South Korea: Learning the Local Language

Bao Yang is a student at Mount Mary College and a Classmates Connecting Cultures Blogger corresponding with the Social Work Club at Mount Mary. Bao is currently studying abroad with ISA in Seoul, Korea.

Can you see the mixture of English and Korean? A clash of the old and new society.
Can you see the mixture of English and Korean? A clash of the old and new society.

What’s the need for there to be so many different languages in the world? Wouldn’t it be easier if the world spoke only one language? But of course, that would require the people of the world to have the same culture. After all, language distinguish one group from another. Otherwise, we would all be grouped into Asians, Caucasians, Africans and so on. By the way, these race groups (Asians, Caucasians etc.) don’t exist; only ethnicity and culture exist.

But aside from ethnicity, languages distinguish age. Every country has teenage slang. Why do we have teenage slang? So our parents wouldn’t understand us of course! This is also true about the texting language. Emoticons, lol, gtg, OMG – teens created them and we continue to pass them on to the next generation, further annoying parental units.

The sustainability of the texting language also gives us insight into the world that we live in. It would be impossible for the texting language to spread as it does without the rise of electronic communication and the accessibility of it by the masses. If texting was only for the rich, no one would use the texting language, but it’s not. It is also for the huge middle class of the world and it is growing even in third world countries.

King Sejung who created Hangul (Korean written language)
King Sejong who created Hangul (Korean written language)

But I digress, I am in South Korea and I am learning Korean. A little background on the Korean language: The Korean written language was created by King Sejong in 1446. Before this, the written language used in the Korean nations was Chinese. Chinese is a hard language and only the aristocrats could learn the language since they were the only ones to have the time to study it. Korean consonants are based on the shape the mouth makes when pronouncing the character. Korean vowels are poetically created after the shapes: sky (.), flat earth (–) and standing person (). (Let’s learn Konkuk Korean, 2011, p.3).

I believe that learning any language outside of English is rather difficult, because English has many words to create a sentence. For example, in English one would say, “Is everything okay?”, in Korean one simple have to ask, “괜찮아요?” This issue made me realize that to learn a different language one simply can’t just learn it, one has to think and understand the language like a native speaker. In Korean, don’t think of the sentence as “I am going to school,” think “ I to be school is going.” Subject then object then verb. “저 는 학교에 가요.”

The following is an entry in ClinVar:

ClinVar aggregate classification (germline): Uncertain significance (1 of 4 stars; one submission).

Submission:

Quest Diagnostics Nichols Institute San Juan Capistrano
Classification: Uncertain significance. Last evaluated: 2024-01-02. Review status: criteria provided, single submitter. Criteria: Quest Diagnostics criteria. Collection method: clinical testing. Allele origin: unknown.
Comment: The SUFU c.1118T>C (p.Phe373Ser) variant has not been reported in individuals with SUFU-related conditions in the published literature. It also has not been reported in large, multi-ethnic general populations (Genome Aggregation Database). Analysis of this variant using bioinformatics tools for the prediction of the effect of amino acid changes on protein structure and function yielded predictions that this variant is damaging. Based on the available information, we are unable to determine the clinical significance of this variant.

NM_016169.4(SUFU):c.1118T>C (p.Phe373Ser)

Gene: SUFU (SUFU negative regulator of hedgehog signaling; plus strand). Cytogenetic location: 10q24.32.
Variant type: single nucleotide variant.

Mouse Rabbit is a Korean cafe. My K-pop loving friend says a K-pop idol owns this store, yet they chose to use English, because it's "cooler" according to them.
Mouse Rabbit is a Korean cafe. My K-pop loving friend says a K-pop idol owns this store, yet they chose to use English, because it’s “cooler” according to them.

What I am most fascinated by is the Korean language in society; or rather the equally dominant English everywhere. Most stores have English names rather than Korean names. Understandably, I know some stores originate in English speaking countries, therefore the store name will be in English. Second, I rarely, rarely see any clothing with Korean words on it, while it is a common sight to see Koreans wearing shirts with English on them. Lastly, English is used in popular Korean songs. This goes to show the influence of the western countries in South Korea. But the globalization of English in South Korea is one where English is interwoven with the local culture, not where western language dominates. Koreans still mostly speak Korean not English.

Reference: Konkuk University Language Institute. (2011). Let’s learn Konkuk Korean together 1-1(1st. ed.). Seoul, South Korea: Konkuk University Press

2 thoughts

  1. Thank you for your lesson on Korean language. You make an excellent point about the fascinating mixture of culture, age cohort, and language, which makes learning a language both challenging and terrifically interesting. Your photos nicely document the points that you are teaching about the incorporation of the English language in South Korean language and society. Again, thank you for sharing this insight from your study abroad experience, Bao.

  2. Interesting introductions about Korean culture and language! For English speakers Korean may be difficult to learn because the two languages are widely different from each other. Korea is one of the most active participants of globalization and westernization I think, and Korean fashion and pop culture have many fans around the globe. But at the same time Koreans also have maintained their tradition very well, seen from various historical sites…a good combination of modernity and tradition.

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